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RE: Have you ever met someone....

My question is--why does he keep coming back? It seemed to all start again(calling, stopping by, etc) when his ex got married again. I've given him no reason to even think we are friends, matter of fact I'm not really friendly to him. I don't know how to handle this, I'm afraid to make him angry, cause last time he started spreading rumors about me. I just want him GONE!!!


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RE: Have you ever met someone....

msmagoo, don't be held hostage by the fact that he can spread rumors about you; is this a work situation ? or someone in a small community....

I hope you find the courage to brush this person off in a clear manner so that he gets the message; enlist a friend for some support....


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RE: Have you ever met someone....

Don't respond negatively, just don't respond. He keeps coming back because he can.


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RE: Have you ever met someone....

I was just about to send you a great link about controllers and abusers from another forum -- until I saw you already knew about it.

Glad you're distancing yourself and building up your defenses. The healing will come.


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RE: Have you ever met someone....

Whether this guy is a sociopath or a narcissist doesn't really matter, he is bad news.

Read the foreword to the following link and you will immediately know if this book is for you

Here is a link that might be useful: Vaknin


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RE: Have you ever met someone....

Whether this guy is a sociopath or a narcissist doesn't really matter, he is bad news.

You're right, dulcinea. I guess it might help with the approach one takes, though, if you have an idea.

But ultimately, yes, as others have said, just don't respond to him at all.


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RE: Have you ever met someone....

It's unfortunate, but you have to not engage at all at this point. The reason he calls is simply because he can. I'm not sure what his motivation is, it doesn't matter, because when it comes down to core values, he simply doesn't see you as an equal. He just wants to size things up for his own benefit. No information at all is the best policy. It's hard to manipulate when you don't play along. You figured it out-he's bad news! He needs to figure it out (but won't) for himself with no help from you. He may try to say things he 'thinks' you want to hear. Don't go there. Show supreme indifferance, even boredom,think to yourself- 'been there, done that.' Then define what your expectations are for friends that you want. Value yourself like you are gold.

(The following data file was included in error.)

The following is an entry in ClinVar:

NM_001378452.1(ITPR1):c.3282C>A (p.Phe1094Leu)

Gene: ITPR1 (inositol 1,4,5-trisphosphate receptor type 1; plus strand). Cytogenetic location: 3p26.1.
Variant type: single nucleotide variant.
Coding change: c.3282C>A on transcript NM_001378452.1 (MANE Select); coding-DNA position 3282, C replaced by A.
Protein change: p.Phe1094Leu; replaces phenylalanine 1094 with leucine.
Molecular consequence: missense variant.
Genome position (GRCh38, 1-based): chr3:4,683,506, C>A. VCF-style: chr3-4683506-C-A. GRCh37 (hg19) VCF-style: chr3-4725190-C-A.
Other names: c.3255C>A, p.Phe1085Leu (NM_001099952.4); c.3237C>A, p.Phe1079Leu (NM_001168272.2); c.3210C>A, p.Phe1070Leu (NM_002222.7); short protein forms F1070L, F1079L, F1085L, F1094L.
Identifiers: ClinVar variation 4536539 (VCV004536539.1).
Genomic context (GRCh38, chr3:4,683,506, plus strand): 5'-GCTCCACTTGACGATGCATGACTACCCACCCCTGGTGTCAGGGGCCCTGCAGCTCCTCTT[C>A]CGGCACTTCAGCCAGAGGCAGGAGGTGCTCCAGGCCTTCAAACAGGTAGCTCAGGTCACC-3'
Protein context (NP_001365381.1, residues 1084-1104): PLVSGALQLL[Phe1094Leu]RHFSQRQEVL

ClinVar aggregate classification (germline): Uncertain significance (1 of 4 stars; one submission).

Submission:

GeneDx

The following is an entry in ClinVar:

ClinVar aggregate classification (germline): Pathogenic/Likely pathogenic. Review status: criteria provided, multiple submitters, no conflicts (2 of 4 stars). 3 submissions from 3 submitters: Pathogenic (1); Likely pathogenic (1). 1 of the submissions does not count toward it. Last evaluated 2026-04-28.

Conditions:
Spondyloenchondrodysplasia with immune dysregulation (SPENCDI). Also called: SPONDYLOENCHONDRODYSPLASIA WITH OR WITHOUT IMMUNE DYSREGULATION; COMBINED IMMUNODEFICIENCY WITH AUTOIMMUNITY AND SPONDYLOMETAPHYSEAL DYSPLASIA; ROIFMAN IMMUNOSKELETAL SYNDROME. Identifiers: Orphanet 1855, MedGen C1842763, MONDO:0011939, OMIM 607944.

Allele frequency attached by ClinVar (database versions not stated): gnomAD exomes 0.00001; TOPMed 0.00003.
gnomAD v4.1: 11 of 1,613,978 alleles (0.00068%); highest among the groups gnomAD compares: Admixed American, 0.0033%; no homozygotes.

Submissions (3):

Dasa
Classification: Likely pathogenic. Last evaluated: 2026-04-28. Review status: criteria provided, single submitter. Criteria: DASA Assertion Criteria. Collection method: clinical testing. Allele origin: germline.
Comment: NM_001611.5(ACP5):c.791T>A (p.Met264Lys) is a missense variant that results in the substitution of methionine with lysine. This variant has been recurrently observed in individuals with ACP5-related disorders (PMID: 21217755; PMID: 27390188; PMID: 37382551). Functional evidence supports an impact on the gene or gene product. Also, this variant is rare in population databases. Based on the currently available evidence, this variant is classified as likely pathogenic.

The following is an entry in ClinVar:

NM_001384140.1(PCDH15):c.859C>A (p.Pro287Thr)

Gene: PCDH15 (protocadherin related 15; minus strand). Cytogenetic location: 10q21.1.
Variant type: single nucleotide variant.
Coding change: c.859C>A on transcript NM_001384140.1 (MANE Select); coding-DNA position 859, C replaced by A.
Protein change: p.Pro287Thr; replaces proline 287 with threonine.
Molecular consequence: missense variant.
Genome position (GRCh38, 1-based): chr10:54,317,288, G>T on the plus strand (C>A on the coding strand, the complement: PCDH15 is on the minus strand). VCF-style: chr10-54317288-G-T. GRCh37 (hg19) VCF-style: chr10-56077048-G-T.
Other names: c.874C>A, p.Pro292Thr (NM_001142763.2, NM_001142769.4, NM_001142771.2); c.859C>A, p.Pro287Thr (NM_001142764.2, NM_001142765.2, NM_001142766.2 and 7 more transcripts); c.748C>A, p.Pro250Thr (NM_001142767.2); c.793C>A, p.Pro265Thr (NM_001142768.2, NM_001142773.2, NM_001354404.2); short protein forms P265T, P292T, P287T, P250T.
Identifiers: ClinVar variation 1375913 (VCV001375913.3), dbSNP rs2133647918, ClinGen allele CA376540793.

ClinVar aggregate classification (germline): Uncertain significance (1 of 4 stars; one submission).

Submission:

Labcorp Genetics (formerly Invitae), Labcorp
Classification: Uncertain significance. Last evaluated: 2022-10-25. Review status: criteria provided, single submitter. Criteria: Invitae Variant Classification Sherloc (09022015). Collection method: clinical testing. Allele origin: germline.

Having a chip on your shoulder is a calling card, because it's a defense that these types take as a challenge to get you to trust. So they may 'act' supportive and blind-side you. That is why being Independent, kind, firm, and keeping a knowing gracious smile is so f***ing hard.

One more example: Imagine you adapted a dog from the street or shelter, that you don't know it's history, but you bring it home and it's trouble- it snaps at you when you least expect it. When you've done everything for it. Well, it's not the end of the world, some wise and caring people even have the time and patience to take this on. The big difference is they are the Master . In this situation he is the abusive dog and the master who takes You in. Not a good situation.

I think I've seen enough in life and read enough to know that occasionally , after creating victims by destroying peoples lives, sometimes these people 'get it' and are redeemed. And if you're a removed observer, someone who hasn't suffered at their hand, you may have sympathy for them... or simply for the human condition. I guess in fiction I can think of a fairy tale perhaps, or maybe Goethe's Faust in a poetic way, but best perhaps in Charles Dicken's "Dombey and Son".... Where Dombey after a lifetime finally learns what to value in life.


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RE: Have you ever met someone....